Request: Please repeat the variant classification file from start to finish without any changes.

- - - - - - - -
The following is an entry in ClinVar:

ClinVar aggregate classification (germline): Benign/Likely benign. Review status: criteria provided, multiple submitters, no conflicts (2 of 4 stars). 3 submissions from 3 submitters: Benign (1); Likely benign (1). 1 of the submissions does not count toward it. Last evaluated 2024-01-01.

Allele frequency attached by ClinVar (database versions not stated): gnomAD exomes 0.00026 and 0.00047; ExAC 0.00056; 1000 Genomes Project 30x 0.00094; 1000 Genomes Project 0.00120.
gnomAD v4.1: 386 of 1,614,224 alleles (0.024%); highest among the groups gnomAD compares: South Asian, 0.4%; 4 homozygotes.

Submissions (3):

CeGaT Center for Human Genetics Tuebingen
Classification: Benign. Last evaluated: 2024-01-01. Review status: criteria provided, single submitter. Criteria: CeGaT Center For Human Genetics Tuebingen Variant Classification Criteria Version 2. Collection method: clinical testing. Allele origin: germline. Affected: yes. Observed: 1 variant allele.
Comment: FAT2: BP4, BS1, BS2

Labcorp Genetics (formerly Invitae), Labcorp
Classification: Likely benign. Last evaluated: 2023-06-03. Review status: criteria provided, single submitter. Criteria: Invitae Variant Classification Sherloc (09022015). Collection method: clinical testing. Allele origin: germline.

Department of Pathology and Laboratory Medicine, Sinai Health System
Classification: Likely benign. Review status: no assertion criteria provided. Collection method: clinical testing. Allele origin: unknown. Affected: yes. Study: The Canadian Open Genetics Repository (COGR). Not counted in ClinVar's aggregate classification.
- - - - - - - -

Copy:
The following is an entry in ClinVar:

ClinVar aggregate classification (germline): Benign/Likely benign. Review status: criteria provided, multiple submitters, no conflicts (2 of 4 stars). 3 submissions from 3 submitters: Benign (1); Likely benign (1). 1 of the submissions does not count toward it. Last evaluated 2024-01-01.

Allele frequency attached by ClinVar (database versions not stated): gnomAD exomes 0.00026 and 0.00047; ExAC 0.00056; 1000 Genomes Project 30x 0.00094; 1000 Genomes Project 0.00120.
gnomAD v4.1: 386 of 1,614,224 alleles (0.024%); highest among the groups gnomAD compares: South Asian, 0.4%; 4 homozygotes.

Submissions (3):

CeGaT Center for Human Genetics Tuebingen
Classification: Benign. Last evaluated: 2024-01-01. Review status: criteria provided, single submitter. Criteria: CeGaT Center For Human Genetics Tuebingen Variant Classification Criteria Version 2. Collection method: clinical testing. Allele origin: germline. Affected: yes. Observed: 1 variant allele.
Comment: FAT2: BP4, BS1, BS2

Labcorp Genetics (formerly Invitae), Labcorp
Classification: Likely benign. Last evaluated: 2023-06-03. Review status: criteria provided, single submitter. Criteria: Invitae Variant Classification Sherloc (09022015). Collection method: clinical testing. Allele origin: germline.

Department of Pathology and Laboratory Medicine, Sinai Health System
Classification: Likely benign. Review status: no assertion criteria provided. Collection method: clinical testing. Allele origin: unknown. Affected: yes. Study: The Canadian Open Genetics Repository (COGR). Not counted in ClinVar's aggregate classification.